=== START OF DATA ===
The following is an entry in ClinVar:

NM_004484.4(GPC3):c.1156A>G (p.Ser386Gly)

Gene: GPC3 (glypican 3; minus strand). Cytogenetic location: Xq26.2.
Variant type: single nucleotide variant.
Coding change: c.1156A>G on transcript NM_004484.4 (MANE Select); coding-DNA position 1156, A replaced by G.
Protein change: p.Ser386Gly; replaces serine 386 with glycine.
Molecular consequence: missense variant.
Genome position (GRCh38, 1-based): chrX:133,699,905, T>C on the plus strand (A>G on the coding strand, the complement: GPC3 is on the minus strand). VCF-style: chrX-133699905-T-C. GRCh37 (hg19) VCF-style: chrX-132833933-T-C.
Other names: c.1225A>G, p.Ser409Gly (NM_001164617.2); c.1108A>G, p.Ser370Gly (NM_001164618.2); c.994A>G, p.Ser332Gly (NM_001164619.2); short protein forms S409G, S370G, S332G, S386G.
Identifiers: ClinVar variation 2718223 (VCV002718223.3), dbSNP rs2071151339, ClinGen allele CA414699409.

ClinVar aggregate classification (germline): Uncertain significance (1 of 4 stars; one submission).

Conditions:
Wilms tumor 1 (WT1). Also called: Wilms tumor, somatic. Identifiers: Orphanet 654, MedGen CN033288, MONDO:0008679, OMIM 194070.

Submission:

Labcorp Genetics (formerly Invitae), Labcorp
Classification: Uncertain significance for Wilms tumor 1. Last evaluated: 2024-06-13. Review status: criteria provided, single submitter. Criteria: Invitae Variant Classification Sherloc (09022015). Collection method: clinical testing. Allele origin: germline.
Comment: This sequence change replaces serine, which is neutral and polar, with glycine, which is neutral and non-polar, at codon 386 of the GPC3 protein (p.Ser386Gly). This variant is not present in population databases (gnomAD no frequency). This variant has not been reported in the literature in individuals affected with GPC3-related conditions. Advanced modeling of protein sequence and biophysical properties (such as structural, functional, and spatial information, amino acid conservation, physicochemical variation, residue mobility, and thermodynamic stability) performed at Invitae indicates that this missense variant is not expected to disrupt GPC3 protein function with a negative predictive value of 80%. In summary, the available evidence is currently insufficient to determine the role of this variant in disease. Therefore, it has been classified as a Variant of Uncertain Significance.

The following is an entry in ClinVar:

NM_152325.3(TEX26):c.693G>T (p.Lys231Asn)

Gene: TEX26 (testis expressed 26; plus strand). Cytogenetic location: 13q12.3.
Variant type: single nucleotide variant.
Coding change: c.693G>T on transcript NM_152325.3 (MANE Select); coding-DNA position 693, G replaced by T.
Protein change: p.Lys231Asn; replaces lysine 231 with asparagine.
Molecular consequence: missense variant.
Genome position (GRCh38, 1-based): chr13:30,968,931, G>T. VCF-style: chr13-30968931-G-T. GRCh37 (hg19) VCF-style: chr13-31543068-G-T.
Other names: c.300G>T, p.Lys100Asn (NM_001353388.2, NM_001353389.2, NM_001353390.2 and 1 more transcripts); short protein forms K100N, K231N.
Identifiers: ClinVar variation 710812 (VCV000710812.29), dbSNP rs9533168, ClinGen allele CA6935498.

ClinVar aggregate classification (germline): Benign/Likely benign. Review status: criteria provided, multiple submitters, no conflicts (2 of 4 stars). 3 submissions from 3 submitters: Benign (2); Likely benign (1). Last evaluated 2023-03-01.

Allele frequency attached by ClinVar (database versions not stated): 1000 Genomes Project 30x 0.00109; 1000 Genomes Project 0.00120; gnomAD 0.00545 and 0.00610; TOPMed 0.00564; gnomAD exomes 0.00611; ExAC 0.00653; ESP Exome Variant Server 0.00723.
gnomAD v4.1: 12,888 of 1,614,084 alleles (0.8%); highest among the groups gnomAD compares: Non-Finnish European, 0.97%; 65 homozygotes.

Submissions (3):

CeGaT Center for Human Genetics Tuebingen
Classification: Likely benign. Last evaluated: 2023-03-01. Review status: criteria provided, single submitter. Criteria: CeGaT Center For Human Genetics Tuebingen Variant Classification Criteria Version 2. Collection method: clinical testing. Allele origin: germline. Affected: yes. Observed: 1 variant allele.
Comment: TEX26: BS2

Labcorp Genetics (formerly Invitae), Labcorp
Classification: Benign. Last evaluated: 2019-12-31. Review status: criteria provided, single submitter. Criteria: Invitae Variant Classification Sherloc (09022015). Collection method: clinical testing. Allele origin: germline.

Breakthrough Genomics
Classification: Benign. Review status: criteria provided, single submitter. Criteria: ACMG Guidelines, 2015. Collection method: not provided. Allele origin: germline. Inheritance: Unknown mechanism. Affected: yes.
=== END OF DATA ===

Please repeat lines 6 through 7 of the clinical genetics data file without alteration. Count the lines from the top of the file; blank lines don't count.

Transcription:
Protein change: p.Ser386Gly; replaces serine 386 with glycine.
Molecular consequence: missense variant.